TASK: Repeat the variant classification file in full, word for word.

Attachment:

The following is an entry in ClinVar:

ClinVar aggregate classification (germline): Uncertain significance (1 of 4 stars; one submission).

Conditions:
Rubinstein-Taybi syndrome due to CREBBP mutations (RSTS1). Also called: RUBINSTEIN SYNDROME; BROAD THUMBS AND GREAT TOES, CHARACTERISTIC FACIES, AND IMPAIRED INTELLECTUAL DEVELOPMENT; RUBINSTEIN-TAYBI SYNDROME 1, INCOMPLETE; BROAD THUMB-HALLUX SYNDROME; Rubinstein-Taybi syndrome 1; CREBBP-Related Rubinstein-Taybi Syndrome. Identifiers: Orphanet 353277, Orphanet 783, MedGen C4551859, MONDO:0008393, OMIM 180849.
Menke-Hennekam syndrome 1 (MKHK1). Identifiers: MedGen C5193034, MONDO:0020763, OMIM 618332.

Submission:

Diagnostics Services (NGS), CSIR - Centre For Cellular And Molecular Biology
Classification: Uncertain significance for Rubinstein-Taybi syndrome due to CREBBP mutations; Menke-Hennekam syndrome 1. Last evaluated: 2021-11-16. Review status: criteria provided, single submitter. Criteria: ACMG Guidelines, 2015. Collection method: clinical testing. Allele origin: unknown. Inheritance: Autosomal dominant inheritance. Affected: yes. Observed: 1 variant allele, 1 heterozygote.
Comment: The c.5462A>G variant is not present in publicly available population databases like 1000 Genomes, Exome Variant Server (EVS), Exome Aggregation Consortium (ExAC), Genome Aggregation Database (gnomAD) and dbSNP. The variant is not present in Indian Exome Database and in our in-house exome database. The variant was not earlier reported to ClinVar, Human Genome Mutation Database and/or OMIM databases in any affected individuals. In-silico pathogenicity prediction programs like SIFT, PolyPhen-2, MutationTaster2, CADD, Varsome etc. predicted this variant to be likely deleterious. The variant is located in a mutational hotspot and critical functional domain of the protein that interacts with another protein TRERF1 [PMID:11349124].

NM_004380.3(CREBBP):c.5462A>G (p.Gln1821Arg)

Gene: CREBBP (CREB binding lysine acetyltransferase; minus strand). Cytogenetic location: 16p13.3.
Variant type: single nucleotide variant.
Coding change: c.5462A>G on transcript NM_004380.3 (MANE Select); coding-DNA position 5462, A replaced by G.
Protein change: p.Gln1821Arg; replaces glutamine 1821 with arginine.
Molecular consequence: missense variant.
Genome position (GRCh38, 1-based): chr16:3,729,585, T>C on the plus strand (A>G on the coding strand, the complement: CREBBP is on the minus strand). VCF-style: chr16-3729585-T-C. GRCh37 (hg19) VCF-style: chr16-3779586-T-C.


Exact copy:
The following is an entry in ClinVar:

ClinVar aggregate classification (germline): Uncertain significance (1 of 4 stars; one submission).

Conditions:
Rubinstein-Taybi syndrome due to CREBBP mutations (RSTS1). Also called: RUBINSTEIN SYNDROME; BROAD THUMBS AND GREAT TOES, CHARACTERISTIC FACIES, AND IMPAIRED INTELLECTUAL DEVELOPMENT; RUBINSTEIN-TAYBI SYNDROME 1, INCOMPLETE; BROAD THUMB-HALLUX SYNDROME; Rubinstein-Taybi syndrome 1; CREBBP-Related Rubinstein-Taybi Syndrome. Identifiers: Orphanet 353277, Orphanet 783, MedGen C4551859, MONDO:0008393, OMIM 180849.
Menke-Hennekam syndrome 1 (MKHK1). Identifiers: MedGen C5193034, MONDO:0020763, OMIM 618332.

Submission:

Diagnostics Services (NGS), CSIR - Centre For Cellular And Molecular Biology
Classification: Uncertain significance for Rubinstein-Taybi syndrome due to CREBBP mutations; Menke-Hennekam syndrome 1. Last evaluated: 2021-11-16. Review status: criteria provided, single submitter. Criteria: ACMG Guidelines, 2015. Collection method: clinical testing. Allele origin: unknown. Inheritance: Autosomal dominant inheritance. Affected: yes. Observed: 1 variant allele, 1 heterozygote.
Comment: The c.5462A>G variant is not present in publicly available population databases like 1000 Genomes, Exome Variant Server (EVS), Exome Aggregation Consortium (ExAC), Genome Aggregation Database (gnomAD) and dbSNP. The variant is not present in Indian Exome Database and in our in-house exome database. The variant was not earlier reported to ClinVar, Human Genome Mutation Database and/or OMIM databases in any affected individuals. In-silico pathogenicity prediction programs like SIFT, PolyPhen-2, MutationTaster2, CADD, Varsome etc. predicted this variant to be likely deleterious. The variant is located in a mutational hotspot and critical functional domain of the protein that interacts with another protein TRERF1 [PMID:11349124].

NM_004380.3(CREBBP):c.5462A>G (p.Gln1821Arg)

Gene: CREBBP (CREB binding lysine acetyltransferase; minus strand). Cytogenetic location: 16p13.3.
Variant type: single nucleotide variant.
Coding change: c.5462A>G on transcript NM_004380.3 (MANE Select); coding-DNA position 5462, A replaced by G.
Protein change: p.Gln1821Arg; replaces glutamine 1821 with arginine.
Molecular consequence: missense variant.
Genome position (GRCh38, 1-based): chr16:3,729,585, T>C on the plus strand (A>G on the coding strand, the complement: CREBBP is on the minus strand). VCF-style: chr16-3729585-T-C. GRCh37 (hg19) VCF-style: chr16-3779586-T-C.